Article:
Pickles are many peoples’ favorite side dish during a summertime bbq or deli sandwich, but did you know that they are loaded with health benefits?
Sour, salty, crunchy, and delicious, pickled cucumbers are part of the group of food known as fermented veggies that are jam packed with probiotics.
Probiotics can help treat digestive issues, skin issues, allergies and sensitivities, even mental health issues.
Fermentation is one of the most common methods of pickling, but not all pickles are necessarily fermented.
When vegetables and fruits are fermented, healthy bacteria break down the natural sugars. When eaten those healthy bacteria get the chance to colonize your gut and can have pervasive health benefits throughout the body.
Do not confuse fermented pickles with unfermented pickles, however. In fact, unfermented pickles are far more popular when it comes to pickles you may find at the the grocery store. But those are not the kind of pickles you are interested in if you want your pickles to improve your gut health and your gut microbiota.
Health benefits of fermented pickles
Eating fermented foods may help with everything from insulin resistance to inflammation. Other popular fermented foods include sauerkraut, kimchi, and more.
Pickles can go a long way in boosting antioxidants as well.
The main health benefit that we are interested in is, unsurprisingly, probiotics. Lacto-fermented dill pickles are fermented by the microbe known as Lactobacillus.
Lactobacillus has some specific benefits
Lactobacillus Acidophilus is a very common probiotic and it’s benefits are wide-ranging. Here are some of the most researched.
It could help reduce cholesterol
One study has shown that L. acidophilus significantly lowered total and LDL cholesterol. It even lowered “good” HDL cholesterol.
Other studies have shown that L. acidophilus in yogurt helped reduced cholesterol by up to seven percent.
It may prevent and reduce diarrhea symptoms
Diarrhea can be uncomfortable and embarrassing, but it can also be quite dangerous. If it lasts long enough, diarrhea can lead to serious fluid loss and dehydration.
A number of reputable studies have shown that Lactobacillus Acidophilus can both prevent diarrhea, reduce the symptoms and length of the sickness.
Similarly, probiotics have been found to reduce the diarrhea that often comes with being put on antibiotics as a result of infection.
It can help treat and prevent vaginal infections
Vaginosis and vulvovaginal candidiasis a common types of vaginal infections, and Lactobacilli are typically the most common bacteria found in a healthy vagina.
If you suffer from vaginosis or vulvovaginal candidiasis, taking probiotics can help treat and prevent further infections.
It may even promote weight loss
L. acidophilus is most regularly found in the gut, and it helps control food digestion and nutrients absorption. Because of that, there is some evidence that asserts that when paired with other forms of probiotics, Lactobacilli can help reduce bloat and help encourage weight loss.
So, how do you make healthful pickles? The recipe is quite simple.
How to make lacto-fermented pickles
There are a fairly long list of ingredients that you will need, but make sure to pay attention because they are all crucially important.
- Five tablespoons of sea salt
- Two quarts of chlorine-free water
- Four to six grape, oak, horseradish, or bay leaves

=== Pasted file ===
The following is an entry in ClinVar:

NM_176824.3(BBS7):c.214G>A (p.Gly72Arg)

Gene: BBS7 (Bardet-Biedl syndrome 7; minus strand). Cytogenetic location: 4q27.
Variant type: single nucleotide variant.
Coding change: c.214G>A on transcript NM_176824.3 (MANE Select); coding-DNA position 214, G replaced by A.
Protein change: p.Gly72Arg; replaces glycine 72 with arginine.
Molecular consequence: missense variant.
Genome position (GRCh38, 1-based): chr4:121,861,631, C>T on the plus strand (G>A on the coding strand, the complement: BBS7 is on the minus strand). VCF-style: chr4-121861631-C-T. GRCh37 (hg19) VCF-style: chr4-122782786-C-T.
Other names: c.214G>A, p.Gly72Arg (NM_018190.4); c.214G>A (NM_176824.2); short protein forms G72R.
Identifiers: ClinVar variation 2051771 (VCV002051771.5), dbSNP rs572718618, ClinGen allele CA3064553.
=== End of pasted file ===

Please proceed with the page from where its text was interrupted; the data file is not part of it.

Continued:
- Six to nine peeled garlic cloves
- Two large heads of dill
- Black peppercorns, red pepper flakes, mustard seeds, or even horseradish, etc.
- Enough pickling cucumbers to fill a 1/2-gallon jar
Once you have all the necessary ingredients, follow these instructions to get your perfectly fermented lacto-fermented dill pickles
- Make a brine by dissolving the sea salts in to the chlorine-free water.
- In your half-gallon jar, add the bay leaves, garlic, dill, and a about a third of the spices
- Put in half of the cucumbers
- Repeat with another layer of the spices and add another layer of cucumbers, top them off with even more spices
- Then, pour the brine over the pickles, leaving one to two inches of headspace. Place a tannin-containing leaf on top of the cucumbers to cover between them and the surface of the brine. You can put a fermentation weight on top of the leaf to make sure that the cucumbers remain under the brine during the fermentation process
- Cover the just with it’s tight lid. Adversely you can use a coffee filter and rubber band to keep it sealed
- Ferment at room temperature until the desired flavor and firmness is achieved. If you are using an air tight lid, make sure to burp the jar daily to release the pressure that builds up. When done, the brine should be cloudy, bubbly, and the pickles should be sour and delicious
- Eat and enjoy! Or, store in the fridge and enjoy for months!
The history of pickles
Now that you know how to make pickles, you may want to know the incredible legacy that you are taking part in.
Pickles make appearances in Shakespeare’s plays and in the Bible. In fact, they’ve been around as far back as 2030 BC, as cucumbers were native in the Tigris Valley otherwise known as the fertile crescent.
The word pickle comes from the Dutch word pekel or the north German work pokel, meaning salt or bine. Throughout the history of civilization, pickling has played a very important role as it allows people to preserve food for months during the winter months when fresh produce is hard to come by.
From soldiers, to mothers, to sailors on the high seas, pickles and other pickled vegetables and fruits has played a crucial role in the success of human civilization.
Now that you know how to pickle cucumbers, perhaps one of the most classic forms of fermented foods around, maybe it’s time to try other exciting recipes as well!